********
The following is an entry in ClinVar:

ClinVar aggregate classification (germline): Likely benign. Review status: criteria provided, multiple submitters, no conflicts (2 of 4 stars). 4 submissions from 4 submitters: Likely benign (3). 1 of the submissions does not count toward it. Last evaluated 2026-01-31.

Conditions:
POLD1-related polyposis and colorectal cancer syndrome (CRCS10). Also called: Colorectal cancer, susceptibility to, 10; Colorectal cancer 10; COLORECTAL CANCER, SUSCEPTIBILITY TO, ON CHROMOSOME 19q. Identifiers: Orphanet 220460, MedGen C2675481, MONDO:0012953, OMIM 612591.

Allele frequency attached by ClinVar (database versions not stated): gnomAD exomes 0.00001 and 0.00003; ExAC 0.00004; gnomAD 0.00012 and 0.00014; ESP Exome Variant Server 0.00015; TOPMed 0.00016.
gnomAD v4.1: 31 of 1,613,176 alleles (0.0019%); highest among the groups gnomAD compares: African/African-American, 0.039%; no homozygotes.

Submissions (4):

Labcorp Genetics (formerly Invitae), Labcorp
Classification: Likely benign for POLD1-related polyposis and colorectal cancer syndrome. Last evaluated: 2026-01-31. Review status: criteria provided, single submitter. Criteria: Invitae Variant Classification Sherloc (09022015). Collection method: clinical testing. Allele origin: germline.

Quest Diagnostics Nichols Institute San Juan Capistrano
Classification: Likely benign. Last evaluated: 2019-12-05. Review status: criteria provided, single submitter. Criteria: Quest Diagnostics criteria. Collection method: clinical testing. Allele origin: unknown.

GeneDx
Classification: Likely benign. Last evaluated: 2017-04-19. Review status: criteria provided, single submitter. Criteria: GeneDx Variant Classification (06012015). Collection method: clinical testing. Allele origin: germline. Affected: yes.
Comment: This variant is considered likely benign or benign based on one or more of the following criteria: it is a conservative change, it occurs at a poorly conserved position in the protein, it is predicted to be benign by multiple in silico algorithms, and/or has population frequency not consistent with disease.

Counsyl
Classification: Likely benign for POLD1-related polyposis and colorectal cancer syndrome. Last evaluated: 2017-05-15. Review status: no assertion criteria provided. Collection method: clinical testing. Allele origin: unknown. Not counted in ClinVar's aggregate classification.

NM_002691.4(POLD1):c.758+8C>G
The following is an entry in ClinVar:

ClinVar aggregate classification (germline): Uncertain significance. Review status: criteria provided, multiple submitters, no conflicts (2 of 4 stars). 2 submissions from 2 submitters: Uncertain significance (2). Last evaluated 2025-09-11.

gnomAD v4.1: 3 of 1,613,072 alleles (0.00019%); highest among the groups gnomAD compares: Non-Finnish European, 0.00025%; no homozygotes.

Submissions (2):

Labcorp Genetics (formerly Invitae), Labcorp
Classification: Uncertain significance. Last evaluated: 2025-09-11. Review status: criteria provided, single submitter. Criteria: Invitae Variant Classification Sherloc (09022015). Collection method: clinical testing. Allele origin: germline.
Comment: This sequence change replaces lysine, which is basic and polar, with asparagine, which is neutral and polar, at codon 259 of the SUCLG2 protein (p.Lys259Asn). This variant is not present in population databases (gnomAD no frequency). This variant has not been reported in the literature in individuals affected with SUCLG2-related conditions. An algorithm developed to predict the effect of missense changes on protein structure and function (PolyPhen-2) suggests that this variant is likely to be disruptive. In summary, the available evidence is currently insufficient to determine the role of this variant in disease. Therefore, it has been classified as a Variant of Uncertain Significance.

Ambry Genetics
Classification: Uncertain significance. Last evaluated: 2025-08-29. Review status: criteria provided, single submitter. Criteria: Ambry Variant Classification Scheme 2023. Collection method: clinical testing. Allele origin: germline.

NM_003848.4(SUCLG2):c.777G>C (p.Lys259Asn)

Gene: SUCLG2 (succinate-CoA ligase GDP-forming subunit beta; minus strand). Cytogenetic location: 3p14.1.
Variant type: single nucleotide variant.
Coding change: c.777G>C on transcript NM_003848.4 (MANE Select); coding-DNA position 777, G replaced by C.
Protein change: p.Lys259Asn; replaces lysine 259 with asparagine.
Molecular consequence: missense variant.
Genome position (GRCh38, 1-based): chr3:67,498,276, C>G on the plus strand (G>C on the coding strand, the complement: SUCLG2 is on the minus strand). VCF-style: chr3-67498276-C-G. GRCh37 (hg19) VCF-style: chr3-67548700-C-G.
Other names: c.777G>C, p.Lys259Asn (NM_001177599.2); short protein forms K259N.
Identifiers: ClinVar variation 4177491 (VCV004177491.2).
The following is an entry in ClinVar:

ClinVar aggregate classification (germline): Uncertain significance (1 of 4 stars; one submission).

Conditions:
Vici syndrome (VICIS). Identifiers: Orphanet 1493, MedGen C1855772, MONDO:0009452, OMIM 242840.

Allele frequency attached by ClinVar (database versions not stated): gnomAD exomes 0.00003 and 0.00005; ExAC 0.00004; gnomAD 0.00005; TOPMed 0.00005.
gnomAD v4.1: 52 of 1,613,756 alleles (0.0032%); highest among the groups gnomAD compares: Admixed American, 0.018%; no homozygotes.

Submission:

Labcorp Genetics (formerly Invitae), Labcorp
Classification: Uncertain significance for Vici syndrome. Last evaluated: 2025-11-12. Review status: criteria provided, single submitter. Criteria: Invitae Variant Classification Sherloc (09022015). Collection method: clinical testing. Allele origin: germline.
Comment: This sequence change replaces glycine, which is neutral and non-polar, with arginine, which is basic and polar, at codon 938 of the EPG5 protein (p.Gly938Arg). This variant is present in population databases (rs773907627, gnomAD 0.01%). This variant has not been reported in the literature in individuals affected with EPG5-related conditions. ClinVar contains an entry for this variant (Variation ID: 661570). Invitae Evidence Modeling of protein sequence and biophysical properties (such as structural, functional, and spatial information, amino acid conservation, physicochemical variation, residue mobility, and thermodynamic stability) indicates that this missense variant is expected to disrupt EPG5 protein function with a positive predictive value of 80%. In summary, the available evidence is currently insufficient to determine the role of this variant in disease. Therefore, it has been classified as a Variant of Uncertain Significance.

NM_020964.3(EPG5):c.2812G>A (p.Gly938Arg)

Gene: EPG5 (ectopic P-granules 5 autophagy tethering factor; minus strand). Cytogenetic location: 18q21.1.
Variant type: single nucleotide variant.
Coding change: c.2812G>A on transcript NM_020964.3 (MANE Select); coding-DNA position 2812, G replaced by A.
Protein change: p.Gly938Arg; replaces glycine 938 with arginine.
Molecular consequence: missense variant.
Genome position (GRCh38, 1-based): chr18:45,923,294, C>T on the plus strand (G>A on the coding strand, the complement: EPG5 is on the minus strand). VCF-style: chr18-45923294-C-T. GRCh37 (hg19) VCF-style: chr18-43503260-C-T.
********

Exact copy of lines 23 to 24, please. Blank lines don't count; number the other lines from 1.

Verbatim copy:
Classification: Uncertain significance. Last evaluated: 2025-09-11. Review status: criteria provided, single submitter. Criteria: Invitae Variant Classification Sherloc (09022015). Collection method: clinical testing. Allele origin: germline.
Comment: This sequence change replaces lysine, which is basic and polar, with asparagine, which is neutral and polar, at codon 259 of the SUCLG2 protein (p.Lys259Asn). This variant is not present in population databases (gnomAD no frequency). This variant has not been reported in the literature in individuals affected with SUCLG2-related conditions. An algorithm developed to predict the effect of missense changes on protein structure and function (PolyPhen-2) suggests that this variant is likely to be disruptive. In summary, the available evidence is currently insufficient to determine the role of this variant in disease. Therefore, it has been classified as a Variant of Uncertain Significance.